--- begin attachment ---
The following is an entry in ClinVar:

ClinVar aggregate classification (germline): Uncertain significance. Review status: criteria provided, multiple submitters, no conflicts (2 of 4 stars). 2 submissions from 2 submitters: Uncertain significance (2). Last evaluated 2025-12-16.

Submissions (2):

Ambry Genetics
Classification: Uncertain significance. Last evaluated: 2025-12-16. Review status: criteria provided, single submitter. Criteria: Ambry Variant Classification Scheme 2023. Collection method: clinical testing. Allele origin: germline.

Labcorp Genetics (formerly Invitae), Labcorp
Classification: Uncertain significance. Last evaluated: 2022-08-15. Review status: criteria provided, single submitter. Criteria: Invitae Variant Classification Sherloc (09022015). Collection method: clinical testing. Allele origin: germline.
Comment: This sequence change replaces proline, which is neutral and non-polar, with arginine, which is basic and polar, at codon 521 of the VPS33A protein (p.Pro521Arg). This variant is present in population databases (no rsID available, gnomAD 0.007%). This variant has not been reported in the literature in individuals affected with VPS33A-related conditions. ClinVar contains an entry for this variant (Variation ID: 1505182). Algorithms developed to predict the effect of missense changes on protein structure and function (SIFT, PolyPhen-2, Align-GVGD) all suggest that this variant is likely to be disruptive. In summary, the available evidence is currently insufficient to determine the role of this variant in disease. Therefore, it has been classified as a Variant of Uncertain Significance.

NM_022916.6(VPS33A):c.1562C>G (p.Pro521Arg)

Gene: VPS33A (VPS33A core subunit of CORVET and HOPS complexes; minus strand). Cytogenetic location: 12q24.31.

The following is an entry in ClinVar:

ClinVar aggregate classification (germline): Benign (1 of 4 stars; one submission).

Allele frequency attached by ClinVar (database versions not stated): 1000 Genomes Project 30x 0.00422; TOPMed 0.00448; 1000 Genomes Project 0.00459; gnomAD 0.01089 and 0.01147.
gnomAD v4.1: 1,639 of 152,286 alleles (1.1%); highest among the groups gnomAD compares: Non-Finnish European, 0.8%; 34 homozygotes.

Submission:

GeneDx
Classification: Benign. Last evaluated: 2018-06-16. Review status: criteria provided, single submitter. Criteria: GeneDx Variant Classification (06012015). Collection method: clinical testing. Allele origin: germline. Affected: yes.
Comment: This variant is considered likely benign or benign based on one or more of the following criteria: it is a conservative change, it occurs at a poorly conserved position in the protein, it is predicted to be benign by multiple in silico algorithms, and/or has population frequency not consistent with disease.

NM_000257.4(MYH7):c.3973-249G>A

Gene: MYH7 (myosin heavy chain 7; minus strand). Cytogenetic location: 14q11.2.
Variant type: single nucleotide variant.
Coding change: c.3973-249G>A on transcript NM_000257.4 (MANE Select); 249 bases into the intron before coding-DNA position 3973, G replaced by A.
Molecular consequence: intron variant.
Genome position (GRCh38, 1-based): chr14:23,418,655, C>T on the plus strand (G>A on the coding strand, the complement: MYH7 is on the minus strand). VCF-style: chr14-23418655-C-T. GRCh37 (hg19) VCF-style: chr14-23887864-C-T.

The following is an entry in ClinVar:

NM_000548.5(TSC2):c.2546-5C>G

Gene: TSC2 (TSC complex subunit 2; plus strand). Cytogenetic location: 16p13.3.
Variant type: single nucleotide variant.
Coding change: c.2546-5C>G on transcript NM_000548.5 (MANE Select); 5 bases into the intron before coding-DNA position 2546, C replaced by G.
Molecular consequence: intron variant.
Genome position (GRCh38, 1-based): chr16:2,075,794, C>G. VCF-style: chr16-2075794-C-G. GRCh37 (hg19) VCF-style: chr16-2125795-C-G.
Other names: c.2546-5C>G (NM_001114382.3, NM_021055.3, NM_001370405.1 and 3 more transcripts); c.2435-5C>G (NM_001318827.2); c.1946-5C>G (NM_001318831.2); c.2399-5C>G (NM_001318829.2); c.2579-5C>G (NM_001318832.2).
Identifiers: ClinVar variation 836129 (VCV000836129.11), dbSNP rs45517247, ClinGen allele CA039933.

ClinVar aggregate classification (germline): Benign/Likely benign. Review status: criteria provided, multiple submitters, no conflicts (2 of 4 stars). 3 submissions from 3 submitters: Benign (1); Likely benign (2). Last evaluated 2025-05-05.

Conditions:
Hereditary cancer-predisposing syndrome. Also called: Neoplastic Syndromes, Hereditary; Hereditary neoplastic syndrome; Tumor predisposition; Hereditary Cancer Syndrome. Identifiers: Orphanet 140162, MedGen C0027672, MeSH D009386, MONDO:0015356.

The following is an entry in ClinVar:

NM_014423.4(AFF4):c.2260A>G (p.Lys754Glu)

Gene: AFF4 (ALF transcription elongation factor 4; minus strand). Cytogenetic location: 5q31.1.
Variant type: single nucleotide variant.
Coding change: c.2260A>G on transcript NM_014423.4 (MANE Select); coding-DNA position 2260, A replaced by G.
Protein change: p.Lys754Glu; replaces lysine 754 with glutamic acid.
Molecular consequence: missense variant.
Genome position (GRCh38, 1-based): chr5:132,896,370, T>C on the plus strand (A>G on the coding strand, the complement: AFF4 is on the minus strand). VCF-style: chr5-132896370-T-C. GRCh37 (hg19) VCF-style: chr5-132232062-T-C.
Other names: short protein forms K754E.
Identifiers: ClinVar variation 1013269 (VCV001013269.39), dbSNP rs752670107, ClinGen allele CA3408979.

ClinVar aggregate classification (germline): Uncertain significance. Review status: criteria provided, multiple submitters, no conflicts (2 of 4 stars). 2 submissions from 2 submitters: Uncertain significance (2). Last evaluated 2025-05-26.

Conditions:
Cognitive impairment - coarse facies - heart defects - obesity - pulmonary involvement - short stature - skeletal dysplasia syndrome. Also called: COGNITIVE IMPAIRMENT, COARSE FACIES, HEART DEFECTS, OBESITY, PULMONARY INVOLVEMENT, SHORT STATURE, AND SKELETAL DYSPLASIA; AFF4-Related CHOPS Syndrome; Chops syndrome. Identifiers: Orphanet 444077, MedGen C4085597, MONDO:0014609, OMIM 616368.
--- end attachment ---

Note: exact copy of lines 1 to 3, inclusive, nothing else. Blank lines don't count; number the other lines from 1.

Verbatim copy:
The following is an entry in ClinVar:

ClinVar aggregate classification (germline): Uncertain significance. Review status: criteria provided, multiple submitters, no conflicts (2 of 4 stars). 2 submissions from 2 submitters: Uncertain significance (2). Last evaluated 2025-12-16.

Submissions (2):